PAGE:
Likewise, previous studies by the same authors have frequently shifted the positions of feathered dinosaurs thought to be close to bird ancestry. The instability of the evolutionary trees being produced should make us proceed with caution. Take Anchiornis for example. It was originally described as a bird, then said to be a troodontid dinosaur, and is now cast as one of the closest relatives to Archaeopteryx in a lineage further removed from birds than previously thought. The patterns of relationships change from one publication to the next. It isn’t uncommon for relationships between dinosaurs to be unstable or uncertain, though. The relationships between dinosaur species are hypotheses that are subject to change with the addition of new information and context. Some hypotheses are stronger or better supported than others, but just because an evolutionary tree is published does not mean that it’s necessarily accurate or will remain the same as new discoveries are made.
This isn’t the first time that the avian relationships of Archaeopteryx have been challenged. General doubts have percolated through the paleontological community about Archaeopteryx for decades. Back when the first recognized Archaeopteryx specimens were found—a feather in 1860 and the first body fossil in 1861—nothing like it had been found before. Sites of exceptional preservation—where feather and body impressions could be found along with preserved bone—were rare, and Western naturalists had no idea that China held a rich store of feather-covered dinosaurs waiting to be discovered. Under these conditions Archaeopteryx seemed to be a dead ringer for the earliest known bird: After all, only birds had feathers. Not everyone was entirely agreed that Archaeopteryx was important to the origin of the first birds. Thomas Henry Huxley proposed that birds were derived from a dinosaur-like ancestor—something akin to Compsognathus—and had gone through a flightless, ostrich-like stage before taking to the air. This would make Archaeopteryx an aberrant side branch, Huxley proposed, not part of the direct line of descent.
The general consensus, despite Huxley’s work, became that Archaeopteryx really was the first bird. The trouble was that there was not much connecting it to its ancestral stock or later fossil birds. It sat right in the middle of everything—a key part of the transition without the appropriate bookends. Eventually, in the late 20th century, the discovery of dinosaurs like Deinonychus provided an appropriate rootstock for birds. In fact, the work of John Ostrom, the chief describer of Deinonychus, on Archaeopteryx solidified a connection that students of paleontology now take for granted. The deinonychosaurs (or the “raptors”) were the closest to birds given the close resemblance between them an Archaeopteryx.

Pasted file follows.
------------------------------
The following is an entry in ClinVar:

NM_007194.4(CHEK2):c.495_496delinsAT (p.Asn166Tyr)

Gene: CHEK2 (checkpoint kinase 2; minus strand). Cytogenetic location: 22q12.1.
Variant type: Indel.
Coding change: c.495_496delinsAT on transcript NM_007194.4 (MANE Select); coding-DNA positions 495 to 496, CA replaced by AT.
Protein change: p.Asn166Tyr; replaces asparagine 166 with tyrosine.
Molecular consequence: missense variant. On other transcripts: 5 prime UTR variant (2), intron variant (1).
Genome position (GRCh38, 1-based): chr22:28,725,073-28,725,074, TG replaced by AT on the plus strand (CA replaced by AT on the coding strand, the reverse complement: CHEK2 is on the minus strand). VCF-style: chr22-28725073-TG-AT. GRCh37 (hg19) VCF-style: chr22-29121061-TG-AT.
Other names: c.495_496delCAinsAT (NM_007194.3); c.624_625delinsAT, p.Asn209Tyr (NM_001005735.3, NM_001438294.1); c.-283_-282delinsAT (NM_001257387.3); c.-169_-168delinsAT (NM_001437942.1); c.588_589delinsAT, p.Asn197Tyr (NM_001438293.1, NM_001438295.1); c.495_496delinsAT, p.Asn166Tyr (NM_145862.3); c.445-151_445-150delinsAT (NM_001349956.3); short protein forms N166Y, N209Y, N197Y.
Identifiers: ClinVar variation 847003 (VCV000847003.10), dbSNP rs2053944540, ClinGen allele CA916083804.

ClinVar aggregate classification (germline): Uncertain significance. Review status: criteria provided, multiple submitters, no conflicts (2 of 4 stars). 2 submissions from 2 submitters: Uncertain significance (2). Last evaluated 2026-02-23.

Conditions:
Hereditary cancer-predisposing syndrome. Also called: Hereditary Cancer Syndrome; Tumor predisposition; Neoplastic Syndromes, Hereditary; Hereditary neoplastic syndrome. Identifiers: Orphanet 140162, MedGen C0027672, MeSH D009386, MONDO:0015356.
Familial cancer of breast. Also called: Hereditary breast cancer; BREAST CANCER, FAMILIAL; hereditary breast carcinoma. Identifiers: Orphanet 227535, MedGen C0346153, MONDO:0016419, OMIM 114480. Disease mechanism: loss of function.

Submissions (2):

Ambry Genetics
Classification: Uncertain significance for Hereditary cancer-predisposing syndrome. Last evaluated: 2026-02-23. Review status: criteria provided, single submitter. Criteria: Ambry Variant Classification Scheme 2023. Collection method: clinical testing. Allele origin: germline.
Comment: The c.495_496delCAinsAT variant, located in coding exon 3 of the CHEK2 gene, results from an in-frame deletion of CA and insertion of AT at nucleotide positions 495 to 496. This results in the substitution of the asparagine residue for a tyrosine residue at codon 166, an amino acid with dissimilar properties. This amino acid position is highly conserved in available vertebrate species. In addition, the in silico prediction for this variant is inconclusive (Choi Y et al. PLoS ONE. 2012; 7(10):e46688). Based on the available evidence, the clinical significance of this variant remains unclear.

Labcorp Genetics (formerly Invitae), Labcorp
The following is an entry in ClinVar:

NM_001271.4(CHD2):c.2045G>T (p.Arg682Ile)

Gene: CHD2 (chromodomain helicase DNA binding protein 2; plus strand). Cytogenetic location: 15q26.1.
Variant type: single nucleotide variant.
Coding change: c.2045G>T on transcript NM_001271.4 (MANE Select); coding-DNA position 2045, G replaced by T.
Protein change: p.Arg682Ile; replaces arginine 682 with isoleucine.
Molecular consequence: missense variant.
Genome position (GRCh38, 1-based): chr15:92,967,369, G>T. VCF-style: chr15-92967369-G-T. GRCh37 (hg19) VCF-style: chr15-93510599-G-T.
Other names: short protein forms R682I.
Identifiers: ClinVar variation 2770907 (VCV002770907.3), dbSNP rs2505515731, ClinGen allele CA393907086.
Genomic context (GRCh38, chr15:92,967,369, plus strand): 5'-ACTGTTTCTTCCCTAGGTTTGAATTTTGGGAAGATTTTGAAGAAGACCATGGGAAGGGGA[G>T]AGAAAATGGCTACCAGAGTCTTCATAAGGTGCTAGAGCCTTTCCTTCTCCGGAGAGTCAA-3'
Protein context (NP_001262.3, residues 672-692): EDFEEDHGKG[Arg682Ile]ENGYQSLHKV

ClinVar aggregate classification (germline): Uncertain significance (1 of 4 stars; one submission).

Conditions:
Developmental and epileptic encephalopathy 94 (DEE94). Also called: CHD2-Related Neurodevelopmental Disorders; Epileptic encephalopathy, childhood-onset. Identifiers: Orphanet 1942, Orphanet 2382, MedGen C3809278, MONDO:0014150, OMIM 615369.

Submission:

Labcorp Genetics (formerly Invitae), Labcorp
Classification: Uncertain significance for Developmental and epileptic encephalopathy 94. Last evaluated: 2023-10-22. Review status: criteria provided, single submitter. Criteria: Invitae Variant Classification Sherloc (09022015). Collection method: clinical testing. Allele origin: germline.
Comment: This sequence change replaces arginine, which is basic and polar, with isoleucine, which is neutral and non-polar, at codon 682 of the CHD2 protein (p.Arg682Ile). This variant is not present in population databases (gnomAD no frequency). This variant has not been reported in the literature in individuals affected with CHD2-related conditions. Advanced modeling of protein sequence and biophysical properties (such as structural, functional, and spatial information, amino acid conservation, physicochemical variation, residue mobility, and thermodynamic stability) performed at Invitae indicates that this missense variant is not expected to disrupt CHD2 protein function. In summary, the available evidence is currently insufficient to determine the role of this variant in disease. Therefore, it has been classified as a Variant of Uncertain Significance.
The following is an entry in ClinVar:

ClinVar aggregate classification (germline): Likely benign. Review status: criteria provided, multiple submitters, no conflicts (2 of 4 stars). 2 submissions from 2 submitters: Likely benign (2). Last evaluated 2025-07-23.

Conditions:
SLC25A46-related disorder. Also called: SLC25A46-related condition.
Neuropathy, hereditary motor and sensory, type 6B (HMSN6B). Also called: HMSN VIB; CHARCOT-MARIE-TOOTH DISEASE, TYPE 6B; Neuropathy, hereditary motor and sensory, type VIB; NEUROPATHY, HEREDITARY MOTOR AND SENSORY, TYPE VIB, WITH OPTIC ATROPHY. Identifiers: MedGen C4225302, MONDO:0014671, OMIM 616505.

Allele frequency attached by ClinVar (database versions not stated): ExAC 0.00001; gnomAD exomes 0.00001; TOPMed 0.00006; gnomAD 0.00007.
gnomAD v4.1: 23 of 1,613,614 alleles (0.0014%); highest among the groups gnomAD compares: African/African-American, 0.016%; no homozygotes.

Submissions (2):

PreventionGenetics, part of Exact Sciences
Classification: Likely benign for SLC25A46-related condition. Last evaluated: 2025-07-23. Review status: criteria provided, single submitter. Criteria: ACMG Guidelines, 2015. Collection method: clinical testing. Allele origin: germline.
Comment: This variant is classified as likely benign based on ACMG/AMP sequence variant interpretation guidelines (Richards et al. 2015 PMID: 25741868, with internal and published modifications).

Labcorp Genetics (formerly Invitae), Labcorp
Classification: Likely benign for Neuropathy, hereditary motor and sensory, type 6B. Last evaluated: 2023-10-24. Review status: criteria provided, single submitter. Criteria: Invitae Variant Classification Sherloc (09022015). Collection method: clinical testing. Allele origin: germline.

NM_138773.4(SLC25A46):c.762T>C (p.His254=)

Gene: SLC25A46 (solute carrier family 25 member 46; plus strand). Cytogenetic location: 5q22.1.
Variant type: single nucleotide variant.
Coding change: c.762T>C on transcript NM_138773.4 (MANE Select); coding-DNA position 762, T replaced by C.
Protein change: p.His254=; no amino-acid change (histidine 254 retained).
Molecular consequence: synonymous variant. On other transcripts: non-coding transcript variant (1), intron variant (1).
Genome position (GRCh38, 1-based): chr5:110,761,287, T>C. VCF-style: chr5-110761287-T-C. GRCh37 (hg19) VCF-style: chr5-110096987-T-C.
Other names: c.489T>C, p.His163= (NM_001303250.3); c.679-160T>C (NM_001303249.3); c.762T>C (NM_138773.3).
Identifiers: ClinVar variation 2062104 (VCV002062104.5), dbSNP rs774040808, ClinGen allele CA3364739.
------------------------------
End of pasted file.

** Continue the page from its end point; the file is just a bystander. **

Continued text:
Additional fossil finds have complicated the picture. Dinosaurs such as the four-winged Microraptor looked generally similar to Archaeopteryx, yet remained classified in the non-avian dinosaur group. More than that, the discovery of so many feathered dinosaurs brought previous lines of reasoning into question. Feathers, bird-like nesting behavior, bones infiltrated by air-filled sacs, and other features kept moving “avian” traits further back down the family tree. Many traits only seen among birds today appeared at a much earlier date among dinosaurs—Archaeopteryx was not nearly as unique as had originally been thought.
Unfamiliar dinosaurs also have their role to play in this shake-up. Paleontologists are still discovering and delineating dinosaur groups, and one of the most latest is a collection of small, strange creatures called scansoriopteryids. Little is known about these dinosaurs. Known from a handful of little-studied specimens, these unusual dinosaurs appear to be closely related to some of the first unequivocal birds. If this is true then the deinonychosaurs were not nearly as close to bird ancestry as was previously thought, although the scansoriopteryids have been so poorly studied that they are among the most enigmatic of all known dinosaurs.